New insolvency practitioner codes have issued in Australia, with the UK and NZ perhaps not far behind. It remains to see whether the codes are adaptable enough to reflect what is a changing business and professional environment and thereby to remain relevant and accepted.
The international accounting Code of Ethics – APES 110 in Australia – commenced in its new form on 1 January 2020. It harmonises with the International Ethics Standards Board for Accountants and includes Australia-specific requirements and guidance. A new version of APES 330 – Insolvency Services applies to insolvency practitioner accountants in Australia from 1 January 2020.
In the UK, the section of the 2020 Code of Ethics applying to insolvency practitioners – Part 5 – remains in its 2014 form. We are told that its new guidance will issue shortly.
One reason for the delay in the issue of the insolvency code may be that the UK is still grappling with the issues raised in a public inquiry of 2017, which brought out issues concerning what it said were the changing environment of insolvency practice. These issues included new rules about referrals and remuneration, and conflicts. Another current uncertainty in the UK is the review by the Insolvency Service of the roles of the recognised professional bodies themselves.
It has probably not been a reason that the UK has been awaiting the new Australian Code, that of ARITA, which also commenced on 1 January 2020, along with APES 330.
Australia’s insolvency practitioners have a different history from that of the UK – one of close regulation by government and the courts, rather than by professional bodies – which some may see reflected in its Code. Its new Code may nevertheless offer some insights.
The UK may find more parallels in NZ, which has similar insolvency history.
NZ’s imminent creation in 2020 of a new licensed insolvency profession under the Insolvency Practitioners Regulation Act 2019 parallels what occurred in the UK, in 1986, when its insolvency professionals were regulated for the first time, under the Insolvency Act 1986. A co-regulatory approach between the UK professional bodies was adopted and has applied since. NZ’s new co-regulatory regime will leverage off the voluntary regulation scheme of CAANZ and RITANZ which has applied for some time.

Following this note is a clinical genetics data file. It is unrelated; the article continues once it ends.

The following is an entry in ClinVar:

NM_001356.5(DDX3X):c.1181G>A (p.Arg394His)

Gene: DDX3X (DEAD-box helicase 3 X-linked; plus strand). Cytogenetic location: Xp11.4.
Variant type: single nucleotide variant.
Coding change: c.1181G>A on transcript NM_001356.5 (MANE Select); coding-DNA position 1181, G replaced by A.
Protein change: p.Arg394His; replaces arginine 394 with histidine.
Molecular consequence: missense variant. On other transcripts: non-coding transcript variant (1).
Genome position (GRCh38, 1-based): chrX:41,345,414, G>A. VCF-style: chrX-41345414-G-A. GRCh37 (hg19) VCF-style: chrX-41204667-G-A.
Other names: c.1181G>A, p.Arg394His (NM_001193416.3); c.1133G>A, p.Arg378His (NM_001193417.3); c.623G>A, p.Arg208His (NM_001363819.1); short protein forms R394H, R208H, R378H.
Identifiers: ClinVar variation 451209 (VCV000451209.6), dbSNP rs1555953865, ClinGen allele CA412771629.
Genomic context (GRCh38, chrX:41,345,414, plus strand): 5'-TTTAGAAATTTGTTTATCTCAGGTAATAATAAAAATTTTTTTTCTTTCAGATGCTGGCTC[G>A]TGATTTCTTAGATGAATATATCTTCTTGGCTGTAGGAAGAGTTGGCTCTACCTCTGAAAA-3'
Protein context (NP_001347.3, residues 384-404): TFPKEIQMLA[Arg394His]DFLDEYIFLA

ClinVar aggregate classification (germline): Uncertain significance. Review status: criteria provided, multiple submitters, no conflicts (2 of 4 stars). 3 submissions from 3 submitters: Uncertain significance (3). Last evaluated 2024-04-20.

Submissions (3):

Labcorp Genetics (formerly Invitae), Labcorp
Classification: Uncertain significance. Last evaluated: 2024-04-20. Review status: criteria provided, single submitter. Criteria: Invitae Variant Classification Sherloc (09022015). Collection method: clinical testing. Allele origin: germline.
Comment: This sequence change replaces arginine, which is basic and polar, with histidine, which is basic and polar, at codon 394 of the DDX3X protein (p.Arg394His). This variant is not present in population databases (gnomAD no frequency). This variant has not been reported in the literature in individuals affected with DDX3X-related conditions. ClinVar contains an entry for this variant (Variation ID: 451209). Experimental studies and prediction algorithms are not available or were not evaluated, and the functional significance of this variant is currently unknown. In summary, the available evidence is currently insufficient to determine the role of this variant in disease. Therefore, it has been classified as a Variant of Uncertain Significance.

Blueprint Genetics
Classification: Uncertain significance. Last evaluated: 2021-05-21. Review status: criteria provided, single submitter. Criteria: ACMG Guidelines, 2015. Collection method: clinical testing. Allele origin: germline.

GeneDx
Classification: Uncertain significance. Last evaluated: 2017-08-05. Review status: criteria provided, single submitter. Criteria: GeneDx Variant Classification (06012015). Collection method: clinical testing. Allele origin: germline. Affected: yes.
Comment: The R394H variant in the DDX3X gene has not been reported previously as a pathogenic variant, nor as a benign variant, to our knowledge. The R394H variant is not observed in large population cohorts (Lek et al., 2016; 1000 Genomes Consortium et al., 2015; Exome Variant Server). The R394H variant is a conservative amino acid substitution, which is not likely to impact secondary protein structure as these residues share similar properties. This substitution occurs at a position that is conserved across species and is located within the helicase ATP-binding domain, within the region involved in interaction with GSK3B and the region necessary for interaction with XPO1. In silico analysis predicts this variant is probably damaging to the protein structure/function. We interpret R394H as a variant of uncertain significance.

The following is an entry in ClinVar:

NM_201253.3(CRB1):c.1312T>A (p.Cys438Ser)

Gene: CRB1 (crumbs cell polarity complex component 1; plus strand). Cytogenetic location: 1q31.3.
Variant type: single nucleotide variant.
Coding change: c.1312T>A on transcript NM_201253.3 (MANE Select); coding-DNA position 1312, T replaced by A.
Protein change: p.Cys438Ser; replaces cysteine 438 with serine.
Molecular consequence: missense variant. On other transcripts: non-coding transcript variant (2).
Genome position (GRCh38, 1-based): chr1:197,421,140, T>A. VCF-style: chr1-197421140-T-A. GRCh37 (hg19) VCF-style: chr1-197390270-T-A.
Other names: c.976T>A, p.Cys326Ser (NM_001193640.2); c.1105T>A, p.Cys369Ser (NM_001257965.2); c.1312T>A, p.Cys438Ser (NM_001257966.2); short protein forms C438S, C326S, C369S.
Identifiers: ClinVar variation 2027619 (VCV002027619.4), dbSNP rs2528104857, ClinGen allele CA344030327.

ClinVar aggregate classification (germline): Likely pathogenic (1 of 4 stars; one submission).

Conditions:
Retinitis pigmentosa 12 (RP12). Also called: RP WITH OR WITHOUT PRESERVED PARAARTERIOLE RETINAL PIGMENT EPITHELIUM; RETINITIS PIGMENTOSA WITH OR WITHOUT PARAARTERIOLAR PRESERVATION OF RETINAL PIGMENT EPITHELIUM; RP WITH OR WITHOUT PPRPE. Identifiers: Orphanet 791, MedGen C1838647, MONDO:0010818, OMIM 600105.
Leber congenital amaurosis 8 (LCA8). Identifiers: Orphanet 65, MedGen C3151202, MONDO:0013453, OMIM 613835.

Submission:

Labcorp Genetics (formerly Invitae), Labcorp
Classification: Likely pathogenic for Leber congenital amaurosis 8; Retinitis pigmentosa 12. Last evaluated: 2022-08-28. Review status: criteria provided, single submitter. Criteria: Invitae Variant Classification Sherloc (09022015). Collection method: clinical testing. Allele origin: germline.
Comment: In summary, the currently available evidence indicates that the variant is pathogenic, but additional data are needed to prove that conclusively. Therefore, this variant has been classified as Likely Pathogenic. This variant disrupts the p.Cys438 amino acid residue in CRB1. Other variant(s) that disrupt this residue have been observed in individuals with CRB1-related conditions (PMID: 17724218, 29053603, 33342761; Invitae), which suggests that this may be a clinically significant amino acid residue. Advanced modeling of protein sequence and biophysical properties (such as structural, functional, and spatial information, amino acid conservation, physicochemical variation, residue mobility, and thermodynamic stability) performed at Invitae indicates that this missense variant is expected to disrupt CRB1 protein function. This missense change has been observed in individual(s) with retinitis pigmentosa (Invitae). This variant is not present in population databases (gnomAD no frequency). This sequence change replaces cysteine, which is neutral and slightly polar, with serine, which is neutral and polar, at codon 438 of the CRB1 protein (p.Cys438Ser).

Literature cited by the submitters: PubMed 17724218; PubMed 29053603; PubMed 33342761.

In particular, currently under review in NZ are the new standards, conditions & policies to be set for the insolvency accredited bodies under the 2019 Act. One relevant criterion for accreditation is as to the body’s
‘rules, code of ethics or similar documents governing the conduct, ethics and actions of members of the applicant for recognition’.
That NZ consultation closes on 7 February 2020.
In many areas, the law has difficulty in keeping up with societal, business and technological changes. Codes of conduct assist in setting an accepted standard in their relevant areas of coverage, general enough in their wording to remain useful guidance, but with some level of prescription. Codes can drive useful change, with the law following.
It has been said# that any law is of little use unless there are personnel who are willing and capable to transform the written rules into reality and daily practice:
‘if we were forced to choose, we would opt for bad law and good personnel over good law and bad personnel’.
At the same time, a danger is that too prescriptive a code will inhibit developments in practice needed to address external change.
The changes in insolvency practice discussed in the UK are examples, bases of remuneration and the gap in access by debtors to pre-insolvency advice in Australia are others.
The new insolvency codes in the UK and NZ may yet be instructive in giving guidance in response to those on-going changes.
# reference available.